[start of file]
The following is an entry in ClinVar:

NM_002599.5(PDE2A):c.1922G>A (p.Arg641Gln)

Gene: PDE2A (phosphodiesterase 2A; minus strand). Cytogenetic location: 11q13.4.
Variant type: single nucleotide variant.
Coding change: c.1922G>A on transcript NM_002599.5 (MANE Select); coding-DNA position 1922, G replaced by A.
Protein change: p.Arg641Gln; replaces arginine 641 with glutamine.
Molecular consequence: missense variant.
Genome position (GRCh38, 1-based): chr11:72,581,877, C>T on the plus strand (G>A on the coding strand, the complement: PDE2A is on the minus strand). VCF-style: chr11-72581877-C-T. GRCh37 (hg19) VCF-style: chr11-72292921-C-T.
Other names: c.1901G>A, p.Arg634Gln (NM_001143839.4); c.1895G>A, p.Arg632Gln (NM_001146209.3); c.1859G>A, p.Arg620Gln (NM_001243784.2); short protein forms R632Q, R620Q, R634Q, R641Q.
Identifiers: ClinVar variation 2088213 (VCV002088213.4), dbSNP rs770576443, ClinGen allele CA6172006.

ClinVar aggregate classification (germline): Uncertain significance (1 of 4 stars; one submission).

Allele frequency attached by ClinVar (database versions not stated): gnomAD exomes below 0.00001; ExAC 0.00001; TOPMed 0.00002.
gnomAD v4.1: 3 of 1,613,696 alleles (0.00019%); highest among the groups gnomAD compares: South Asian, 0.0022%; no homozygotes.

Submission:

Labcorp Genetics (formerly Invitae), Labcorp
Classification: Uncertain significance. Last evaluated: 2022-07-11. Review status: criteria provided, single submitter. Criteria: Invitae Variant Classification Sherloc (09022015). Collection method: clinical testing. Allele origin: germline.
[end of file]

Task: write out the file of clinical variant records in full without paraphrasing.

The following is an entry in ClinVar:

NM_002599.5(PDE2A):c.1922G>A (p.Arg641Gln)

Gene: PDE2A (phosphodiesterase 2A; minus strand). Cytogenetic location: 11q13.4.
Variant type: single nucleotide variant.
Coding change: c.1922G>A on transcript NM_002599.5 (MANE Select); coding-DNA position 1922, G replaced by A.
Protein change: p.Arg641Gln; replaces arginine 641 with glutamine.
Molecular consequence: missense variant.
Genome position (GRCh38, 1-based): chr11:72,581,877, C>T on the plus strand (G>A on the coding strand, the complement: PDE2A is on the minus strand). VCF-style: chr11-72581877-C-T. GRCh37 (hg19) VCF-style: chr11-72292921-C-T.
Other names: c.1901G>A, p.Arg634Gln (NM_001143839.4); c.1895G>A, p.Arg632Gln (NM_001146209.3); c.1859G>A, p.Arg620Gln (NM_001243784.2); short protein forms R632Q, R620Q, R634Q, R641Q.
Identifiers: ClinVar variation 2088213 (VCV002088213.4), dbSNP rs770576443, ClinGen allele CA6172006.

ClinVar aggregate classification (germline): Uncertain significance (1 of 4 stars; one submission).

Allele frequency attached by ClinVar (database versions not stated): gnomAD exomes below 0.00001; ExAC 0.00001; TOPMed 0.00002.
gnomAD v4.1: 3 of 1,613,696 alleles (0.00019%); highest among the groups gnomAD compares: South Asian, 0.0022%; no homozygotes.

Submission:

Labcorp Genetics (formerly Invitae), Labcorp
Classification: Uncertain significance. Last evaluated: 2022-07-11. Review status: criteria provided, single submitter. Criteria: Invitae Variant Classification Sherloc (09022015). Collection method: clinical testing. Allele origin: germline.